New Eurostar carriage design slammed by fashion's elite


Influential names from the fashion industry, including Vanity Fair's Virginie Mouzat and British Fashion Council ambassador Sarah Mower, have criticised the interiors of Pininfarina's Eurostar redesign, referring to the Standard Premier carriage as "a disaster".

A slew of critical comments by leading fashion critics and industry figures were left on an Instagram post by design editor and writer Nick Vinson showing the interior of Eurostar's Standard Premier coach.

Brand new @eurostar train but #StillNoWifi?? #Dumb #ShameOnEurostar #PickyNicky #VinsonView

A photo posted by Nick Vinson #PickyNicky (@nickvinson) on

Vinson, who writes a monthly column for Wallpaper*, expressed his dismay at the the lack of Wi-Fi on the train in a caption for the image.

Virginie Mouzat, fashion and lifestyle editor of Vanity Fair France, replied: "This new Eurostar is a disaster. Cheap and not comfortable. And four months ago they said they'd put on the Wi-Fi in one month."

Sarah Mower, who is also a contributing editor for US Vogue, claimed that staff were also unhappy with the redesign of Eurostar's Standard Premiere carriage interiors.

"The staff hates it too as it's hard to manoeuvre," she commented. "I felt quite violent about it – it is now worth paying less to avoid being in that carriage."

Vinson told Dezeen that he was impressed by the comments, which were mainly from "high-hitting fashion women" who use the high-speed train service regularly to travel between London and Paris for events and meetings.

Other commenters included British fashion critic Lisa Armstrong and Charlie Harrington, contributing fashion editor for Harper's Bazaar UK. Wallpaper* magazine also commented from its official Instagram account adding "very harsh lighting."

Eurostar redesign criticised by fashion's elite
Pininfarina also redesigned Eurostar's Standard class coach interior

Armstrong, who is fashion director for the Telegraph newspaper, told Dezeen that the interior design was a "considerable downgrade".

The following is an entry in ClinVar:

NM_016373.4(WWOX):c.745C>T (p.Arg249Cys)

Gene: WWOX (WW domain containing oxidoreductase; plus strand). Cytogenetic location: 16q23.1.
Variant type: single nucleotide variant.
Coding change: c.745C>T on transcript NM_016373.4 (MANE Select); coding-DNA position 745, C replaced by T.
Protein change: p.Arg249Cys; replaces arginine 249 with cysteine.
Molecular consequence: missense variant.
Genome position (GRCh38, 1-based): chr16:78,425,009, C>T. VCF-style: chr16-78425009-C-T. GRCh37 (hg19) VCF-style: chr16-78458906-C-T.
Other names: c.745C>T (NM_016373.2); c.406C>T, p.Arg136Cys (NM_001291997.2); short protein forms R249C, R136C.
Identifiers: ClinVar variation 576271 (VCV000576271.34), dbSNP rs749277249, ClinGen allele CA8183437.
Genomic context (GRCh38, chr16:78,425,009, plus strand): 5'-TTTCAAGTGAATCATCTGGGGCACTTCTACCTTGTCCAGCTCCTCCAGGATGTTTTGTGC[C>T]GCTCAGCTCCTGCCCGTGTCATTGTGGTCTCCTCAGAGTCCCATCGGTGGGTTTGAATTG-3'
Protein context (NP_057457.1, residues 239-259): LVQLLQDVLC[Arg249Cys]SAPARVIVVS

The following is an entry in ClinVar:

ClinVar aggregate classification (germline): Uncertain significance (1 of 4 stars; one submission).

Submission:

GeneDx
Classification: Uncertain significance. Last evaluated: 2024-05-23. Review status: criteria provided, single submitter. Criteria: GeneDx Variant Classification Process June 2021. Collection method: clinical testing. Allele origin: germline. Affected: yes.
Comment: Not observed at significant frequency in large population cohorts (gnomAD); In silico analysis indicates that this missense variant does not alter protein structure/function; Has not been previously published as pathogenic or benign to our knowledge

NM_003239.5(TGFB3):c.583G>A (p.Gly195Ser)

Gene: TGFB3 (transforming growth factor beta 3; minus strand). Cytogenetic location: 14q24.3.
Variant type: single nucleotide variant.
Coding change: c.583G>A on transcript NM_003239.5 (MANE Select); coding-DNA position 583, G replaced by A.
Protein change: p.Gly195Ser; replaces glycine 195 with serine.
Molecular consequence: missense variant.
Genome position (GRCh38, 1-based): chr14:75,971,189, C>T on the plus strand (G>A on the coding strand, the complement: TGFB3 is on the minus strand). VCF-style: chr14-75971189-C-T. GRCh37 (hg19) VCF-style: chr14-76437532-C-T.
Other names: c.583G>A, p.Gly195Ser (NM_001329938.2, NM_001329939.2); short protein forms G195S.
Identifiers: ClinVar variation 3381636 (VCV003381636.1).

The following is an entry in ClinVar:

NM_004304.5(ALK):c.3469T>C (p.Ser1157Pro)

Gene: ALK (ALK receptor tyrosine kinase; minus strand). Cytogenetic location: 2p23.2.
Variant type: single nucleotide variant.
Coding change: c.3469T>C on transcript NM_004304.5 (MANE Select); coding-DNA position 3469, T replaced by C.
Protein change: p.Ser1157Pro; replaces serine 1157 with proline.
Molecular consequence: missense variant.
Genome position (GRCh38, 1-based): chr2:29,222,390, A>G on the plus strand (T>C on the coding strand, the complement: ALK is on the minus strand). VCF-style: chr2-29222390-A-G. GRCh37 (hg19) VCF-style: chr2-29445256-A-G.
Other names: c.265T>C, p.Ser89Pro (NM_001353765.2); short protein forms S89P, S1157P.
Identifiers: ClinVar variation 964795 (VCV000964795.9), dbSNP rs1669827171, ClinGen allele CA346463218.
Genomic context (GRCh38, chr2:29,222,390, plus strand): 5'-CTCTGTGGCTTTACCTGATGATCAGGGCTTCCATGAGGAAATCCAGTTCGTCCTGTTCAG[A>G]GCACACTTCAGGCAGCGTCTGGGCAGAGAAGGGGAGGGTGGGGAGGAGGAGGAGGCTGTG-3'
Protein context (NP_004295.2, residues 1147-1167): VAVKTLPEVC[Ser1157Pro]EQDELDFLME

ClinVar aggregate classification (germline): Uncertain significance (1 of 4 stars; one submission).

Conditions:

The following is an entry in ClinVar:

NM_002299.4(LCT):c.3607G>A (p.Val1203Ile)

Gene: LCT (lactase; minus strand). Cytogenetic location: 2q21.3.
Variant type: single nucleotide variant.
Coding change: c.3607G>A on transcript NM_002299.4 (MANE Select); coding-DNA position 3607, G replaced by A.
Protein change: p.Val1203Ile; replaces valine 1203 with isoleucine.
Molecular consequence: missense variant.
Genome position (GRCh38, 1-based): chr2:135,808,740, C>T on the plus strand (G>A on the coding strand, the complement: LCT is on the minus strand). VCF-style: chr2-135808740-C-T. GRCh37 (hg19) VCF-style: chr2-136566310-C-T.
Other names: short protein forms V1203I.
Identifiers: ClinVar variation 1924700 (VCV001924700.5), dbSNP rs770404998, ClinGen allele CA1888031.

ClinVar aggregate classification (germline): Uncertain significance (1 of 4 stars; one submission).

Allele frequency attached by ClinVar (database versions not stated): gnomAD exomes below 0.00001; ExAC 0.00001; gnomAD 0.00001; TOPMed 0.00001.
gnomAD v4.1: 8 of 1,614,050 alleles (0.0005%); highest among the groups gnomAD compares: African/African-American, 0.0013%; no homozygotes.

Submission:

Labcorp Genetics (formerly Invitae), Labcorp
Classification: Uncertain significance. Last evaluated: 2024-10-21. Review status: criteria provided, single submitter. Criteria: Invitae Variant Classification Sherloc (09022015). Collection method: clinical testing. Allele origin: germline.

"The seats are too wide so you slide around, the arm rests are hard, and there seems to be even less room for luggage," Armstrong told Dezeen. "It's an assault on the eyes because it looks so cheap and plastic-y."

"The lighting's a disaster, very hard and tiring on the eyes," she continued. "I said to one of the – very nice – attendants that I felt I had to register my disappointment, and he said many, many passengers had done the same."

"It's a total misfire, and the infuriating part is that it has a captive market," she added.

Italian transport design studio Pininfarina unveiled the redesigned train carriages in 2014 to mark Eurostar's 20th anniversary.

Its high-speed train went into commercial service at the end of 2015, with extended routes to Belgium and the Netherlands due to commence this year.

The fleet replaces trains designed under Eurostar's former unofficial creative director, Philippe Starck, who worked as a consultant for the train service until 2005.

Eurostar redesign criticised by fashion's elite
The redesigned fleet of high-speed Eurostar trains went into service in 2015

The old interiors featured beige and brown upholstery, and seats with padded headrests shaped like a wide, shallow U.

The new trains have 20 per cent more seating, with blue and grey interiors and thinner seats designed to create more legroom for passengers.

"From the outset, our aim was to create a warm, inviting and engaging space for our customers," a Eurostar spokesperson told Dezeen. "We're very proud to have worked with Pininfarina on every aspect to create a timeless design which would cater for the varying needs of those on board."

"As the new trains enter service we are listening very carefully to our customers feedback, as our priority is always to provide the best possible customer experience," he added. "Our initial research has seen higher satisfaction scores both for business and leisure audience and of course we’ll continue to monitor this."

Vinson said that a lack of competition had given Eurostar nothing to measure itself against, and compared the new fleet to trains used by Italian operator Trenitalia.

Eurostar St Pancras ticket hall by Christopher Jenner
The Eurostar St Pancras ticket hall by Christopher Jenner was unveiled in 2014

Trenitalia's new high-speed trains went into service in 2013, with a carriage interior designed by Italian studio Bertone Design, led by architect Aldo Cingolani.

"Train services improved dramatically in Italy when Italo arrived on the scene, Trenitalia rose to the challenge," Vinson told Dezeen. "That included the train interiors. Eurostar needs a competitor."

In 2014, Eurostar unveiled a redesign of its London ticket hall by now ex-creative director Christopher Jenner.

The space – intended to to evoke the "golden age of travel" – was widely criticised by Dezeen readers, with one commenter questioning how they could ever "approve such a mistake for St Pancras".

  • Doubtfuldodger

    Calling this a timeless design is a joke!

  • Archi

    It’s all pretty hideous, every single one of the above images could be from any sad commuter train anywhere in the world. Which is pretty disappointing considering that this is the *Eurostar* not the 8:45 to Guildford.

  • William D